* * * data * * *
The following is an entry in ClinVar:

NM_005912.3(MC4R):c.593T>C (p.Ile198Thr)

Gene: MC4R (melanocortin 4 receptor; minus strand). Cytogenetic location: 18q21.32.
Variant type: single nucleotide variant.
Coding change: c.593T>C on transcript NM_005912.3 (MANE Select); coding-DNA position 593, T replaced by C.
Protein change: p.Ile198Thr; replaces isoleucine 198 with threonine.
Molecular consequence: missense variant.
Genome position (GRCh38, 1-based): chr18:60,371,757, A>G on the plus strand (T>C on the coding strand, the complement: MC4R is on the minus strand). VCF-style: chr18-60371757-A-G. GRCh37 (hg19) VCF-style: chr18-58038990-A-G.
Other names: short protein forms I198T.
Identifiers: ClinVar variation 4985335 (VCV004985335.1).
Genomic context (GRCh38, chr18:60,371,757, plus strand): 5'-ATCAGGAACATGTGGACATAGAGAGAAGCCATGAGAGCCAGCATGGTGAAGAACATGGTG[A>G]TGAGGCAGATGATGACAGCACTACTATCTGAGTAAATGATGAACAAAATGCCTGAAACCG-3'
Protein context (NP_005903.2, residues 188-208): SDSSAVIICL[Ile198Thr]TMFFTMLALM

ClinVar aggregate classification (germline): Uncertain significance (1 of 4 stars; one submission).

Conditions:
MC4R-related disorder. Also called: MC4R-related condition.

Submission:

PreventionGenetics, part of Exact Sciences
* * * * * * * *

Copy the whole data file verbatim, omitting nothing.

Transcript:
The following is an entry in ClinVar:

NM_005912.3(MC4R):c.593T>C (p.Ile198Thr)

Gene: MC4R (melanocortin 4 receptor; minus strand). Cytogenetic location: 18q21.32.
Variant type: single nucleotide variant.
Coding change: c.593T>C on transcript NM_005912.3 (MANE Select); coding-DNA position 593, T replaced by C.
Protein change: p.Ile198Thr; replaces isoleucine 198 with threonine.
Molecular consequence: missense variant.
Genome position (GRCh38, 1-based): chr18:60,371,757, A>G on the plus strand (T>C on the coding strand, the complement: MC4R is on the minus strand). VCF-style: chr18-60371757-A-G. GRCh37 (hg19) VCF-style: chr18-58038990-A-G.
Other names: short protein forms I198T.
Identifiers: ClinVar variation 4985335 (VCV004985335.1).
Genomic context (GRCh38, chr18:60,371,757, plus strand): 5'-ATCAGGAACATGTGGACATAGAGAGAAGCCATGAGAGCCAGCATGGTGAAGAACATGGTG[A>G]TGAGGCAGATGATGACAGCACTACTATCTGAGTAAATGATGAACAAAATGCCTGAAACCG-3'
Protein context (NP_005903.2, residues 188-208): SDSSAVIICL[Ile198Thr]TMFFTMLALM

ClinVar aggregate classification (germline): Uncertain significance (1 of 4 stars; one submission).

Conditions:
MC4R-related disorder. Also called: MC4R-related condition.

Submission:

PreventionGenetics, part of Exact Sciences